The Age of Girl Boss Is Over

I am woman, hear me roar.

Or so says Emma Stone as Cruella De Vil in the new trailer for Disney’s Cruella, the origin story of 101 Dalmatians‘ infamous villian.

As evidenced in the trailer, de Vil is getting a makeover in the upcoming live action film. It appears Disney gained inspiration from the likes of Margot Robbie’s Harley Quinn to revamp the iconic character, who is opting for higher fashion and an even more chaotic persona in her prequel.

And apparently this time around, she’s a feminist.

The new trailer doesn’t reveal too much about Cruella‘s plot, only hinting that a young de Vil has some doubters in her early years and she goes a bit off her rocker proving them wrong. The feature overall looks vibrant and a little edgier than previous live action projects from Disney. I’m excited to see Emma Stone’s contribution to the classic story’s reimagining.

Yet that “I am woman…” line gave me a head scratch.

Because we’re talking about Cruella de Vil here. The Cruella de Vil that loves skinning puppies to bring her fashion designs to life. I’ll have to watch to be sure if doggie murder is a part of the new film, but I assume the Cruella advertised here ends up on the same path to villainhood eventually.

#GirlBoss as a title was first introduced in Sophia Amoruso’s 2014 autobiography of the same name, which detailed her rise to ownership of popular clothing brand Nasty Gal. Since then, the phrase “girl boss” has more or less been hailed in white or mainstream feminist circles as a specific brand of empowerment for young ladies seeking to make it in a man’s world (see also: boss babe, lady boss, She-EO). Enter women’s empowerment retreats, self-help guides, and graphic tees with pre-Lemonade Beyoncé lyrics: Who run the world? GIRLS!

“I am woman, hear me roar,” is also the sort of girlbossy catchphrase one could hear on a tampon commercial or see on a travel mug in the Target dollar section. Girlbossology is all about owning it! earning it! and generally succeeding in the pressure-cooker capitalist society we live in. This corporate variety of empowerment suits the often already successful woman as an ideology that confirms the intersection of confidence, femininity and dominance. Girl bosses are hustlers, bad asses and winners.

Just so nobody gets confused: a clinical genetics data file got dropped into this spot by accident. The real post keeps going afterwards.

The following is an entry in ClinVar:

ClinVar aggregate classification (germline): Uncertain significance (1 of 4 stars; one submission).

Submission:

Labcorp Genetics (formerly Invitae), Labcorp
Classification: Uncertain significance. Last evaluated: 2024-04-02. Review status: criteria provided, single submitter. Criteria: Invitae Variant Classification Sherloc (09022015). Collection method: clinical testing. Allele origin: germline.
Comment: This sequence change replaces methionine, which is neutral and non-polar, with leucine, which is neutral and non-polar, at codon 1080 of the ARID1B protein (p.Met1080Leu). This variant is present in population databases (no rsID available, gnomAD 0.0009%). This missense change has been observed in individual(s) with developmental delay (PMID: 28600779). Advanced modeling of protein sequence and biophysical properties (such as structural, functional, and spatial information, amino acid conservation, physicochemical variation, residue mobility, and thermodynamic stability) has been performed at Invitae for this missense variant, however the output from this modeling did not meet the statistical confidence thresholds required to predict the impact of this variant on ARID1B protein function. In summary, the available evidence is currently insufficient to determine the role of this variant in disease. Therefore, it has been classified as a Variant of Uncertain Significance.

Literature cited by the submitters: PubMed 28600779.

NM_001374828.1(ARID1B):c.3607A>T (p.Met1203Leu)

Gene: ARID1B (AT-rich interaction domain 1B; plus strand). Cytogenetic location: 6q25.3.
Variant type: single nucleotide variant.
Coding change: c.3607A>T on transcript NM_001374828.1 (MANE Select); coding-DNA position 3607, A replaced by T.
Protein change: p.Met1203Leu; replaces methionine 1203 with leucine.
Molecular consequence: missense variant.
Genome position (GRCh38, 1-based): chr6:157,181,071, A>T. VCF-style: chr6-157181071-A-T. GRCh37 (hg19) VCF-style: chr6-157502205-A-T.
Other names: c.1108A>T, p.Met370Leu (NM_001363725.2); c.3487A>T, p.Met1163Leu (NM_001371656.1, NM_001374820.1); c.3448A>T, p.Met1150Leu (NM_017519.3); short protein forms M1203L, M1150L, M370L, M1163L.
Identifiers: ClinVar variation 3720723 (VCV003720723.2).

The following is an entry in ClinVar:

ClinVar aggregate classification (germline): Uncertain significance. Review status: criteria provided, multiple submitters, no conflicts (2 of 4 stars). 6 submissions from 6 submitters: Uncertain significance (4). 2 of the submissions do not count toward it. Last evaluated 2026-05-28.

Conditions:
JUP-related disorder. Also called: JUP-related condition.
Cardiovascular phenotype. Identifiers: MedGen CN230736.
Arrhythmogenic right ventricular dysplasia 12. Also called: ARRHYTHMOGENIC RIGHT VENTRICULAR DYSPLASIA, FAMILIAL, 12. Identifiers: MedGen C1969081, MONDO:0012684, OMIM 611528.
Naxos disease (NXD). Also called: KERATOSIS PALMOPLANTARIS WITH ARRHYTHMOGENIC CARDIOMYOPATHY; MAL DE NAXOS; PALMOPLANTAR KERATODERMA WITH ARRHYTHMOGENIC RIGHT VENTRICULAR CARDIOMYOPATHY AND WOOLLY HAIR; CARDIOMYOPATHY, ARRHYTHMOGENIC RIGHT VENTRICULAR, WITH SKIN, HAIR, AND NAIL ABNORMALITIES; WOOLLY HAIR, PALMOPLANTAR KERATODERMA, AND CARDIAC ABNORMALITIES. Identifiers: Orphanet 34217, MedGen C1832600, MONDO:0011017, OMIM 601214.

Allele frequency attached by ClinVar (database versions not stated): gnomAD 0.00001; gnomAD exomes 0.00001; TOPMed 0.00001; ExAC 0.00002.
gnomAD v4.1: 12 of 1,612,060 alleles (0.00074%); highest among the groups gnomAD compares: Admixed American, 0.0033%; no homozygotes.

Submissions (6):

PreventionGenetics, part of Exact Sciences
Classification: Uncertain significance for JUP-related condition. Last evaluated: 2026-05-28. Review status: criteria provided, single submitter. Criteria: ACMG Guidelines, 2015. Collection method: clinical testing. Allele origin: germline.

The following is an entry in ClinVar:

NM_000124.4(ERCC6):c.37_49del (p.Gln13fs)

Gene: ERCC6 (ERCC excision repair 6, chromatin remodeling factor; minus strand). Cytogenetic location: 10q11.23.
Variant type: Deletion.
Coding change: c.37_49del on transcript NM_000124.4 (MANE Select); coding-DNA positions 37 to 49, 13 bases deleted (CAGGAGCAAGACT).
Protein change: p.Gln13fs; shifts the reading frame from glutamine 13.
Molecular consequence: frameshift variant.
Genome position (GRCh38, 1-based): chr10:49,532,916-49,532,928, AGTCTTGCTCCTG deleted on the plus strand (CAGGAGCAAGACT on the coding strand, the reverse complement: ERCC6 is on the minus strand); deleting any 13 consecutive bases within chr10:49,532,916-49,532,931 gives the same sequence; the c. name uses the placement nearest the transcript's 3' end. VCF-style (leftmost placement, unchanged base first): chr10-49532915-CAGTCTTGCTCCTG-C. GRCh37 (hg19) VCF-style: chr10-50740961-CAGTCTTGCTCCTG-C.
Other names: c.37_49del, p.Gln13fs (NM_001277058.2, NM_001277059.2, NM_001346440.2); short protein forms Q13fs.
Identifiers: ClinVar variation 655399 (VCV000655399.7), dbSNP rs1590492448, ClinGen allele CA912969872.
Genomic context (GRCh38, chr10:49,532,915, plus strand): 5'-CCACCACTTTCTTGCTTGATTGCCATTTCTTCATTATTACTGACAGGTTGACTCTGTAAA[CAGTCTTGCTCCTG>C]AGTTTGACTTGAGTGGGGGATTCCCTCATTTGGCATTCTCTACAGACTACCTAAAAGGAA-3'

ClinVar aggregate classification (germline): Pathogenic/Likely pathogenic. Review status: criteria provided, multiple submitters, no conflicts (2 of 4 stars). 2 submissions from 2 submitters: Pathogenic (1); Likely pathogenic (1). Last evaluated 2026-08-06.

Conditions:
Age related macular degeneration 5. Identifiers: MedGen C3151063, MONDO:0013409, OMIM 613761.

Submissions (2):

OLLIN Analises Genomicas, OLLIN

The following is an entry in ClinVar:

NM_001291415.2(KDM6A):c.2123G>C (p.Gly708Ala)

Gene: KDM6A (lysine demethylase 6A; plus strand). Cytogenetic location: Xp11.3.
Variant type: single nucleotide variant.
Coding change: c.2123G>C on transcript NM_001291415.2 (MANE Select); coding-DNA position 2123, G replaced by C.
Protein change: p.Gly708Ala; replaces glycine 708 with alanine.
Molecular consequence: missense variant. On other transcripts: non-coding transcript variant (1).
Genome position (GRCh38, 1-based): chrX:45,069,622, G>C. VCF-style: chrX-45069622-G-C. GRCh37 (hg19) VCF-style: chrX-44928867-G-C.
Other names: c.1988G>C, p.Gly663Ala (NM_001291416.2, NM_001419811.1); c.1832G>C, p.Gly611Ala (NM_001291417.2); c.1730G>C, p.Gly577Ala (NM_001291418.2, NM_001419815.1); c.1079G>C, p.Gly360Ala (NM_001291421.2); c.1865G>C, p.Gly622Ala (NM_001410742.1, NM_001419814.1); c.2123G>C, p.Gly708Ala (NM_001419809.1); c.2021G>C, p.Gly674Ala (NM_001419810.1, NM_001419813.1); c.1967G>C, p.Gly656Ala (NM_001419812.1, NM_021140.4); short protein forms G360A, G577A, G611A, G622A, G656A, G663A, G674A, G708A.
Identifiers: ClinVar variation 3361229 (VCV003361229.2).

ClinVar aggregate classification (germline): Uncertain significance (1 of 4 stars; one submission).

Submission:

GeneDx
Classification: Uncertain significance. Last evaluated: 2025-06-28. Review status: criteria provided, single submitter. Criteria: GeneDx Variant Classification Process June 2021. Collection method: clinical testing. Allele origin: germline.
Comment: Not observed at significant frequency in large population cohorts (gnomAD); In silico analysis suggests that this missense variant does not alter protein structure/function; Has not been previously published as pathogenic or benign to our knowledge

Girlbossology and feminism are often wrongly conflated, where subscribing to the former is like a cheeky bumper sticker endorsing the equality of the sexes. The commodified rise of the girlboss and her branding makes for an easier route to virtue signaling. Particularly in television and film, peppering in some undercooked themes or one-off lines about female empowerment is a means of checking off a box for modern mainstream audiences; saying the right thing while saying very little.

Now that the world is excited the new Cruella de Vil is a bonafide girl boss, it’s worth considering what the extra label does for an already well-established character. The OG Cruella de Vil was an animated fashion icon with such a divinely twisted way about her. She wore expensive furs and smoked in the house– of course she fit the mold of a strong woman!

But Cruella de Vil is iconically evil. I don’t look to the famous villain to spout inspiration about womanhood or feminist theory. Pumping such a classic antagonist with arbitrary convictions about boss-babery ultimately softens the sucker-punch that is Cruella de Vil. This reimagination gave many the impression that Disney may be applying an oversimplified view of feminism to make its latest project more appealing.

Netflix’s new film I Care A Lot (2020), starring Rosamund Pike, shows evidence of following the same trend.

Pike’s character Marla Grayson is a professional guardian, who abuses the elderly by gaining legal control of their lives and profiting off their placement into care homes. Considering the crimes of conservatorship abuse are entirely real, Marla Grayson’s character is clearly a greedy, scummy villain.

Yet the I Care A Lot script hits snags when Grayson is positioned a number of times as the moral high ground, often spouting corporate #GirlBoss rhetoric that wholly irrelevant. Throughout I Care A Lot, Pike’s character proudly hails herself as a *strong woman* to challengers of her actions. For example, after the son of one her victims accosts the professional scammer when a judge signs over his mother’s rights, she accuses him of misogyny. Where screenwriters may think this fits, it doesn’t.

Women are fully capable of gravitating toward bad ass female characters without being practically hit over the head with messaging. Spoon feeding female audiences with fleeting notions about bossing up just fills mainstream media with very shallow interpretations of feminism.

In our reality, females have been on the frontlines through the COVID-19 pandemic as healthcare workers and caretakers. As we have seen another economic downturn, women struggle to feed their families, maintain their underpaid jobs or keep up with disproportionate healthcare costs. Working their fingers to the bone, females now more than ever are making sure the world continues to turn. Girlboss philosophy doesn’t accept the hardships of capitalism and doesn’t make room for compassionate or nuanced feminism.

We won’t know how much of a She-EO the new Cruella de Vil will be until the film’s release in May. Maybe with some drastic reimagining, Disney will dismantle the western racist, capitalist patriarchy and leave dogs out of the equation. Probably not, so I’m just hoping to set corporate notions aside to watch what i signed up for: a villain who is strong and devilish in her own right, no boss strings attached.